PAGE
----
Fly fishing for chub and trout with terrestrial patterns

As we approach the late summer holidays, there’s no better time to try a spot of fly fishing with larger terrestrial flies. Dom Garnett reports on some exciting recent sport.

“For any angler who doesn’t relish using tiny flies and the finest tippets, mid to late summer needn’t be all about the small stuff these days. In fact, some of the best days of all are to be had when things get really bushy and overgrown on the rivers, and land-borne insects are at their most prolific.

In the past, I would raid smaller trout streams with flies like the classic Coch-y-Bonddu or perhaps pick off a few fish with flying ants at this time of year. But these days, the real cream of the terrestrial season is on mixed waters as far as I’m concerned, and this means chub as much as trout.

Taking cover

River Tone Fishing Taunton Angling
An intimate, feature-packed summer river. Ideal habitat for terrestrials.

Find dense cover, or even riverbanks bordering on open meadowland, in July and August, and you will find a rich stock of “accidentals” that find their way into rivers. With the possible exception of flying ants, you are unlikely to find one particular “hatch” right now, but beetles, weevils, grasshoppers and other prey are all regular casualties. That said, it has been a very prolific year for wasps; which are more popular with chub than humans it must be said.

Our starting point, then, should be not so much to find the perfect insect to copy, but to find any suitable spot where the fish might expect to nab fallen insects. Trees, bushes and any overhangs are prime areas; but then again, even steep, open and earthy banks tend to be worth a shot.

Grasshoppers seem to be especially prolific this year, which remind me of a recent guiding client on a Devon trout river. We’d endured a slow afternoon trying to trick fish on small traditional flies, when we saw a huge swirl under a steep bank that bordered lush open meadows. I hadn’t seen what the fish had risen for, but recommended a grasshopper imitation from the fly box. Going from a size 18 to an 8 raised my guest’s eye-brows, but the fly was immediately  snaffled by a big mouth! The fish raised hell for perhaps thirty seconds before flipping off the hook. A little unlucky, but it proved a point.

Summer chubbing

river chub fishing
Trout might be fun to catch on terrestrial flies, but I have an equal regard for the chub and the fishing on my local rivers (usually the Culm and Tone) can be excellent.

The chub is a fish to break many of the usual fly fishing rules, making it a refreshing target. Given a choice, I would tend to start with a fly no smaller than a size 10-12, with trailing legs and good buoyancy. The Chopper is a point in case; black knotted legs and a floss body stand out a mile under the surface film, but a generous deer hair wing makes it very buoyant and easy to locate.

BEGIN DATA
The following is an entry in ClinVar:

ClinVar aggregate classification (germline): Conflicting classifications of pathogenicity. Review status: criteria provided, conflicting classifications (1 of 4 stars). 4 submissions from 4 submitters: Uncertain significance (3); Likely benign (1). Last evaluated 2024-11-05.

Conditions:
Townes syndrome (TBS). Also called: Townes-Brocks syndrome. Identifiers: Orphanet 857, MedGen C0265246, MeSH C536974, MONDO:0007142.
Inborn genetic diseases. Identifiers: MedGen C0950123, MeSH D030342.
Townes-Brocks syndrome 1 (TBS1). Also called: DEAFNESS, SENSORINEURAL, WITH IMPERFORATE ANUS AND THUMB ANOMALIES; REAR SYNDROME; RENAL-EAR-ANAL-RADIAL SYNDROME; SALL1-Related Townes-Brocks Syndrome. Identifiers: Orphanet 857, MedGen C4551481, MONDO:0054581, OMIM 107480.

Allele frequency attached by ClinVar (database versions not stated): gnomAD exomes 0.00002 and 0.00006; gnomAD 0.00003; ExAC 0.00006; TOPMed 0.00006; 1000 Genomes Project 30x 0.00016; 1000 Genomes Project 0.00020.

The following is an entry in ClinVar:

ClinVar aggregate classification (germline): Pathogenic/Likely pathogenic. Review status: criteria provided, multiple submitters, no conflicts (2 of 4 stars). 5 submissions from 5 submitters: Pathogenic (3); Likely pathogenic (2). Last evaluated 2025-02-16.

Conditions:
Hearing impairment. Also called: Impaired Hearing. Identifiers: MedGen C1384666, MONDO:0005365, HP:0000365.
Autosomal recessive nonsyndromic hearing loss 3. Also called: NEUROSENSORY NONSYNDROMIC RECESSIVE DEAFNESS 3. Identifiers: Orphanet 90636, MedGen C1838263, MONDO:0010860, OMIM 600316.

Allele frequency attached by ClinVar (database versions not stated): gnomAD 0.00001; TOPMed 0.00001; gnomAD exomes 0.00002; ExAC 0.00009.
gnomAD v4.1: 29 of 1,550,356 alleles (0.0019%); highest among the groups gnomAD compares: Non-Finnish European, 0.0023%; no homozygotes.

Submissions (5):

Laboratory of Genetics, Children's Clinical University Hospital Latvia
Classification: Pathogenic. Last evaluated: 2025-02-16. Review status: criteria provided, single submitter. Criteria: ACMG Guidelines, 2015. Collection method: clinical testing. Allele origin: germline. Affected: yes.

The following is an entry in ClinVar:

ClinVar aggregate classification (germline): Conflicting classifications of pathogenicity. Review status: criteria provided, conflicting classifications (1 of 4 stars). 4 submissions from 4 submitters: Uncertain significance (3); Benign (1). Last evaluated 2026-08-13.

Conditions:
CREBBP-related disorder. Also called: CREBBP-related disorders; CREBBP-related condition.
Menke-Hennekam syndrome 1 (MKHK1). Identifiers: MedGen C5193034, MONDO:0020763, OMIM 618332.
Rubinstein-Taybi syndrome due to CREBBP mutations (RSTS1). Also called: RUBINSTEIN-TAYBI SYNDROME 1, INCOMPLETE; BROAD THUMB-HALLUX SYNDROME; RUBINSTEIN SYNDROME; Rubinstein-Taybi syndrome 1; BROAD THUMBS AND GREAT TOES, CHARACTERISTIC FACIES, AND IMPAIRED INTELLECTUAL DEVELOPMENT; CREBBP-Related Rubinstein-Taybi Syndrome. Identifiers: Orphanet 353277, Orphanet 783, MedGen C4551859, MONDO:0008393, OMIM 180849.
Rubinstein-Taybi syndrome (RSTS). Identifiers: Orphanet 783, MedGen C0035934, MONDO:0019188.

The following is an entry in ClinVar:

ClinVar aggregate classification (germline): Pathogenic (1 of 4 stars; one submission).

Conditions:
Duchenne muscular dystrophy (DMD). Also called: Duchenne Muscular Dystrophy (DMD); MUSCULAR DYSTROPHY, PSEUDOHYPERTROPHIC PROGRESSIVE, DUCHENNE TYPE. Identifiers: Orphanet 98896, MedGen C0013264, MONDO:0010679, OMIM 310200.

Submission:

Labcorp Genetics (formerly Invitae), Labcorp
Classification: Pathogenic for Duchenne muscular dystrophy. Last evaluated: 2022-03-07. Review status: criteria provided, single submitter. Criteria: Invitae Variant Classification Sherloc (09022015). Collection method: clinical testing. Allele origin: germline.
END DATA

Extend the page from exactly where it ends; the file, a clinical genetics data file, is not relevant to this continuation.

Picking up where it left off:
Even more fun though, not to mention useful for uneven currents and fish that need waking up, is my grasshopper pattern. Indeed, my normal first attempt at a sighted chub will be to drift a fly with the current and little interference. Sometimes this is enough!

However, where you have perhaps already hit or missed a fish, or they have rather too long to study the fly, you sometimes need to provoke these fish a little more. This is where a twitch or two come in. You can try twitching a fly like  my foam grasshopper several yards- but often the best way is to let an inquisitive fish approach and give the fly a little movement just as the gap is closed, to warn your quarry that dinner might escape.

Flies Fly Patterns for Chub

All these flies are available to order online, from the likes of Troutcatchers, Flies Online or my own website www.dgfishing.co.uk (where you can also order the book Flyfishing for Coarse Fish).

Tight spots and risk taking

Fly fishing for chubAt close quarters, it can be important to keep a low profile.

Successful fly fishing with terrestrial patterns is often about taking a gamble. Chub and trout are both at their most confident around cover, where we can’t get at them so easily. For this reason, you can’t always get the rewards by playing it safe! You’ll often find that chub sitting close to cover will hit a fly instantly, in fact, but only if you land it right in the mixer!

Of course, a few other rules also apply in these situations. One is not to risk an overly light leader. I don’t go much lighter than 5lbs around cover- and the thicker tipped also helps avoid twisting and weakening with a larger fly. I also insist on fully debarbing my fly. Should disaster then strike, and a big fish take you into sunken snags and break you, it is almost certain that the fish will soon lose the fly.

As for tackle, a short rod may be essential for wading, but I most often find a long rod to be best for bank fishing, along with an extra long landing net. One classic chub trick is to fight sluggishly at first, before plunging right under the near bank- and the longer the lever you have to keep it out, the better. These fish don’t fight as hard as trout, but they do fight dirty, so be ready.